Marvelous post by Mark Love: “Learning Without Cynicism” —
We also try to take an appreciative stance in relation to the congregation. We do this in two or three deliberate ways. Part of it is built into our notion of “missional.” The church is not an abstract list of marks, but rather a living organism in time and space. It is the particularity of the congregation that helps us discern what God’s calling might be for any given congregation. Each congregation, therefore, is brimming with the possibilities of God’s enlivening presence. God is not simply the ideas present in the minister’s head, but is more likely to be seen in the lives and concerns of God’s people. So, the congregation is not simply a place where the minister dumps his or her theology. Instead, the congregation is a source of theology as the Spirit moves among people.
Because of this, we use appreciative tools to attend to the congregation. The congregation is not a problem to be solved, but an imagination to be released. And this is done best by inquiring into the life-giving stories of the congregation. We build Appreciative Inquiry into the design of many of our courses.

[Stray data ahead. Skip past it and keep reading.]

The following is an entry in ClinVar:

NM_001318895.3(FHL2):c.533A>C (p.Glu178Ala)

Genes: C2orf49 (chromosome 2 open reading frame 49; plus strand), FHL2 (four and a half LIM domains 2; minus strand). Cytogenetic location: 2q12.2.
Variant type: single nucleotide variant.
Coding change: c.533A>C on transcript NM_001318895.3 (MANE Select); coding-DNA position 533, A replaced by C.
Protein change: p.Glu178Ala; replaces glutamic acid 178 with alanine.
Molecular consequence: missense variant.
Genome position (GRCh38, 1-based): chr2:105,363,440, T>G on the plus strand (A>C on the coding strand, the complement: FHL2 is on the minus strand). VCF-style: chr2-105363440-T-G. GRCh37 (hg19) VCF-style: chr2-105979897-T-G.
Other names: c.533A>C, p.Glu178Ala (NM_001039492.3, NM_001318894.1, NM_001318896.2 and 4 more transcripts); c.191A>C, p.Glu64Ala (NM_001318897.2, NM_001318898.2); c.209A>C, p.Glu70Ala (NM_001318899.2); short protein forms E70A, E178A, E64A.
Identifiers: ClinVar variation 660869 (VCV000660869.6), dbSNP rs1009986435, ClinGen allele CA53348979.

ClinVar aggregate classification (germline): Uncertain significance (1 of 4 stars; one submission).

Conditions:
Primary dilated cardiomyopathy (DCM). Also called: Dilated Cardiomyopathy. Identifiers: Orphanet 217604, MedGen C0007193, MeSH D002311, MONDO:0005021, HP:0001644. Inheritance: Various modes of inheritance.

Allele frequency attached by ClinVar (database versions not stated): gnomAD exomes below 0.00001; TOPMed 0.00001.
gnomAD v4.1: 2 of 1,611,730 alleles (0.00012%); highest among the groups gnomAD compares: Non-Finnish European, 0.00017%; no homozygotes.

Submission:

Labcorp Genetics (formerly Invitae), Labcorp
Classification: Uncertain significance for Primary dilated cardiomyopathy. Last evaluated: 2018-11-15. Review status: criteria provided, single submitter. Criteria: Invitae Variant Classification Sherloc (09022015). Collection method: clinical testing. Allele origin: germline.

This is big. I mean, I’d scream in delight if WordPress would accommodate big enough fonts.
Read the whole thing and compare that to your own experience in church. How often has church leadership tried to erase a congregation’s history and personality, only to replace them with a baseball diamond from Saddleback.
I’m not against Rick Warren’s baseball diamond, just the theory that there is nothing worth keeping where we are. A church may be eaten up with legalism and hidden sin, and yet the Spirit might already be present and working long before the new preacher shows up. Discerning what the Spirit is already doing and what is already right about the congregation is time far better spent than time reading the latest church-growth evangelical pop book. (And appreciating what’s there and already right will go a long way toward persuading people to try out the baseball diamond thing.)
I’m thrilled that a university masters program would consciously seek to consider the work of the Spirit in the congregation at least as important as the work of the Spirit in the publishing houses.